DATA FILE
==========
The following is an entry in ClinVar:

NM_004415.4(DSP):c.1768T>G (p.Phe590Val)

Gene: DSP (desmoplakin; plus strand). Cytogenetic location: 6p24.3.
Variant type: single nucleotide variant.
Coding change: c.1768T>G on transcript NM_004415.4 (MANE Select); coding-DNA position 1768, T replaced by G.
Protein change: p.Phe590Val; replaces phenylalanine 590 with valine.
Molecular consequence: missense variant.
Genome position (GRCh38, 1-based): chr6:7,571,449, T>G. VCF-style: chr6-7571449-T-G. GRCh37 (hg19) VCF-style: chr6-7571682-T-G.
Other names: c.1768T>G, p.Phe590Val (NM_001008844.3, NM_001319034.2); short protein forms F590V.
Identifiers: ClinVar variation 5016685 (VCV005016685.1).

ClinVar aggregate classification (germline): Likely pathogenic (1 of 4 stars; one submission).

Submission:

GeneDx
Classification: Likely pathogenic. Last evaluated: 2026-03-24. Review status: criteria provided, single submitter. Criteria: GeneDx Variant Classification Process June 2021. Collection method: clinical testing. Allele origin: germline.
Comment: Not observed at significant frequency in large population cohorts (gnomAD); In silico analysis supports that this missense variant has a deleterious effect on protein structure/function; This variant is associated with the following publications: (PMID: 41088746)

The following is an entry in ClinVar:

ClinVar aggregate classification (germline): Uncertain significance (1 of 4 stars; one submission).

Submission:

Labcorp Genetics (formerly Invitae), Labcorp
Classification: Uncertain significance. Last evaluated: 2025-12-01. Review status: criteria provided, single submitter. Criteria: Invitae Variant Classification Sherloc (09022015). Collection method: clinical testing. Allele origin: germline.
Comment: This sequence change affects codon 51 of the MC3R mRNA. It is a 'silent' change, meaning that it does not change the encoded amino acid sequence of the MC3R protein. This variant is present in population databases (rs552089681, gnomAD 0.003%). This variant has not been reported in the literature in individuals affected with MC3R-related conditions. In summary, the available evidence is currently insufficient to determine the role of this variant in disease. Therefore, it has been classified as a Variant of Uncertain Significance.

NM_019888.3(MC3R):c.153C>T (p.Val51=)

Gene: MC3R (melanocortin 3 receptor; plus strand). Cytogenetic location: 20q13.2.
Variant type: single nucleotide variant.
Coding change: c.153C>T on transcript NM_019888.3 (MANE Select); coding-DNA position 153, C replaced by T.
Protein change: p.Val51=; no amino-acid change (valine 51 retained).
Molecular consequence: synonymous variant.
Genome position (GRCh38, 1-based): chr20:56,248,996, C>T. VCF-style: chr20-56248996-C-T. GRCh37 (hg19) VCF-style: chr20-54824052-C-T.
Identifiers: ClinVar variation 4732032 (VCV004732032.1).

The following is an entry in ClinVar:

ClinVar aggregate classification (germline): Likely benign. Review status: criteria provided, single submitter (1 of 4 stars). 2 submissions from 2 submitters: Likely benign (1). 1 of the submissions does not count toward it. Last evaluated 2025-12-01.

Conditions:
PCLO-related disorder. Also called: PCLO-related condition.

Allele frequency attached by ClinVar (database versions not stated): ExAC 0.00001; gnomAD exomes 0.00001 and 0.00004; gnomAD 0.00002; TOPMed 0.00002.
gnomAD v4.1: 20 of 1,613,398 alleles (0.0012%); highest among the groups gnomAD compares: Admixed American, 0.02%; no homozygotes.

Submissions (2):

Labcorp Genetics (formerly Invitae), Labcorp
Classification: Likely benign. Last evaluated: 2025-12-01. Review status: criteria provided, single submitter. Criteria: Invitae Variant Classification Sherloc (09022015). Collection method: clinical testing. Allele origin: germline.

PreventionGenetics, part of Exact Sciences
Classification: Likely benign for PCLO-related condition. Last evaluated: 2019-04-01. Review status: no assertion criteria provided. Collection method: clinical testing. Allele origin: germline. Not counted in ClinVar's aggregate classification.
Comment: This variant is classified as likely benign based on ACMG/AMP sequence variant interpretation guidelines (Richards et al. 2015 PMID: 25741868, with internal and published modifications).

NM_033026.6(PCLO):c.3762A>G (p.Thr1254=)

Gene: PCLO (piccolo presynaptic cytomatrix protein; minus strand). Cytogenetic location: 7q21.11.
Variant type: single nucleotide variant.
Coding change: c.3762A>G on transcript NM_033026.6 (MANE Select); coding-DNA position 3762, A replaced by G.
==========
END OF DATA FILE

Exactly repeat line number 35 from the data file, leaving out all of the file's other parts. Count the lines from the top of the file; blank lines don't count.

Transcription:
gnomAD v4.1: 20 of 1,613,398 alleles (0.0012%); highest among the groups gnomAD compares: Admixed American, 0.02%; no homozygotes.